Lead Conversion Rate = Total No. of New Customers / Number of Leads * 100
Note that lead conversion rate in this case refers to leads who become customers.
Once your sales and marketing teams track this number, you can identify which are your highest revenue-generating campaigns, compare your ad spend, and compute for your ROI.
Customer acquisition ratio
Your customer acquisition ratio is basically the ratio of your customer lifetime value and customer acquisition cost (CAC).
This metric can give a good estimate about how much value you get from a certain customer versus how much it costs to acquire that customer.
Generally, if the ratio is high, that means your sales and marketing teams are doing well to get good customers for the company.
While a high customer acquisition ratio is generally a good thing, it can justify increasing marketing spend to acquire more customers. While this will lower the ratio by the numbers, continuing to acquire new customers is what helps keep your company growth constant.
Return on investment (ROI)
Return on investment (ROI) is the main KPI that sales and marketing teams should already be tracking. Without this information, it’s impossible to determine which channels are outperforming others and which campaigns are only eating up ad spend.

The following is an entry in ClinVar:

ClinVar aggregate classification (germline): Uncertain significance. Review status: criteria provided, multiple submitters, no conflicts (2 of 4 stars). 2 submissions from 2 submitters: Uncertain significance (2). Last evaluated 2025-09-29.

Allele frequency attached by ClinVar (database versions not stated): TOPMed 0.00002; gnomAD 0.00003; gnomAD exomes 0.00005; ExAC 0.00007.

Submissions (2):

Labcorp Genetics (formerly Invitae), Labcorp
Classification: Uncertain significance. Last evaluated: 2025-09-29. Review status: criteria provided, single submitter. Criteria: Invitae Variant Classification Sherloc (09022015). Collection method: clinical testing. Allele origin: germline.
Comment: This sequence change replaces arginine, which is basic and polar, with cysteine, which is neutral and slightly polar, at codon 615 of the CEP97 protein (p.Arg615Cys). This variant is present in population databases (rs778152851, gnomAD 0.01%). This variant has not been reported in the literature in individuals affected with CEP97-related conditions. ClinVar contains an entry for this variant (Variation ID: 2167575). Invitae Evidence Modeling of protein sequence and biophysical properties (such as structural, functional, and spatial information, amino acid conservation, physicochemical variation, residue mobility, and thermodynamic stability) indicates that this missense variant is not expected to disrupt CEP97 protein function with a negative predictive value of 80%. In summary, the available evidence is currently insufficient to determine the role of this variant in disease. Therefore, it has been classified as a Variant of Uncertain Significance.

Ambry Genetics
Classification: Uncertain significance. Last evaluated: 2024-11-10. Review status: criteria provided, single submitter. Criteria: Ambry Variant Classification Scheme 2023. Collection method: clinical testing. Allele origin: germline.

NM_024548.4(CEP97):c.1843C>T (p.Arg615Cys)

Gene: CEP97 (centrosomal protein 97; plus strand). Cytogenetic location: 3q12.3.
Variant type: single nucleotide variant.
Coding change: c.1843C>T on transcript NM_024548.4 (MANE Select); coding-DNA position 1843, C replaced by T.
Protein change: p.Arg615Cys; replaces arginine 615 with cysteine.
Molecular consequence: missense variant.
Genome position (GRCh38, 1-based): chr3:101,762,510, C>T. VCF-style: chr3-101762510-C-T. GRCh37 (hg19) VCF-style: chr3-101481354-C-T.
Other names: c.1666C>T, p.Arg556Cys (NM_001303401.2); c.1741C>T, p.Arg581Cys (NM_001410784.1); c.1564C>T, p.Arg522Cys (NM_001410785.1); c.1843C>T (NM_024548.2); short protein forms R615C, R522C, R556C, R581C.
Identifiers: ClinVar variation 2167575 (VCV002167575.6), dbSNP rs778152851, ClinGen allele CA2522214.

Let’s illustrate this through an example.
Here we have Quick Loans Direct, a company that helps small businesses acquire loans without all the lengthy approval times normally associated with them. Say, they put 5% of their marketing budget on Facebook ads while only 2% goes to search engine marketing.
Their paid ads on Google might be outperforming their Facebook ads five times as much, getting them interested leads to convert and apply for a loan immediately.
They might still continue to churn out budget for Facebook with a low ROI while not knowing that search engine marketing might deserve more budget because of its higher return.
Using what they know about their ROI, Quick Loans Direct is able to figure out just which initiatives, projects, and campaigns to keep putting money in, knowing that it gets them the best quality leads and future customers.
Develop a dashboard to track company finances
Starting to track different KPIs is an essential step. It might also be a big step to start doing, but one of the ways you can ease the process is creating a dashboard that tracks your revenue versus your acquisition channels.
Databox, for example, developed a template with HubSpot and QuickBooks that can you help your marketing and sales teams track the overall health of the company based on their marketing expenses and revenue in a given period.
You can also create your own templates to fit your business needs, then share this with your sales and marketing teams for them to consistently update and track.
This way, your company can stay on top of all your sales and marketing efforts while making sure future campaigns and initiatives contribute to the growth of your business based on historical data.